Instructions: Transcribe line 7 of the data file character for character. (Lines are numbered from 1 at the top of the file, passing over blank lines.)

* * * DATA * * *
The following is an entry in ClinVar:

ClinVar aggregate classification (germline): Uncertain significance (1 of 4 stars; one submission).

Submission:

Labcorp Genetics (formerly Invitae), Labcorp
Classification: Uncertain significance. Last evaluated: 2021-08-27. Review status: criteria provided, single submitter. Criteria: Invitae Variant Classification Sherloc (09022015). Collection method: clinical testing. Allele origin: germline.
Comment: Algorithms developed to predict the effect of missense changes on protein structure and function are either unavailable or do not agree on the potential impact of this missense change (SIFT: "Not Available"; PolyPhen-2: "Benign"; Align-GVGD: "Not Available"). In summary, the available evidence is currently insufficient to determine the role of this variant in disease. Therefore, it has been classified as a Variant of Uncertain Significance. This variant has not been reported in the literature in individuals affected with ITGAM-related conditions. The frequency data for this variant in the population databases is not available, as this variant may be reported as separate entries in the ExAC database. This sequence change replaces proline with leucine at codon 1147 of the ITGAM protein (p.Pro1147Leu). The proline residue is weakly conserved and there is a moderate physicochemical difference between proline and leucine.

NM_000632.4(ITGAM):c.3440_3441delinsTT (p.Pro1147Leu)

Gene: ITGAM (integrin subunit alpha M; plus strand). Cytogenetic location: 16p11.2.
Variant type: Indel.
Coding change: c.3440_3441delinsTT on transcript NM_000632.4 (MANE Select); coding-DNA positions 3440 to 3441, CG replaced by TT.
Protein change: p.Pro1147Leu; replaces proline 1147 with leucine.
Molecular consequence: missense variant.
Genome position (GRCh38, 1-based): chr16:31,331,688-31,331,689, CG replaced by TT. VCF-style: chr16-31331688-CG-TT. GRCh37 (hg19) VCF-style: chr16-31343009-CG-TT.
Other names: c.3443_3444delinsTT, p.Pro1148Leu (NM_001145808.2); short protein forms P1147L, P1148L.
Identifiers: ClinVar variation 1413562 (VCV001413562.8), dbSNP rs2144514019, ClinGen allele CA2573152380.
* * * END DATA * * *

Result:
NM_000632.4(ITGAM):c.3440_3441delinsTT (p.Pro1147Leu)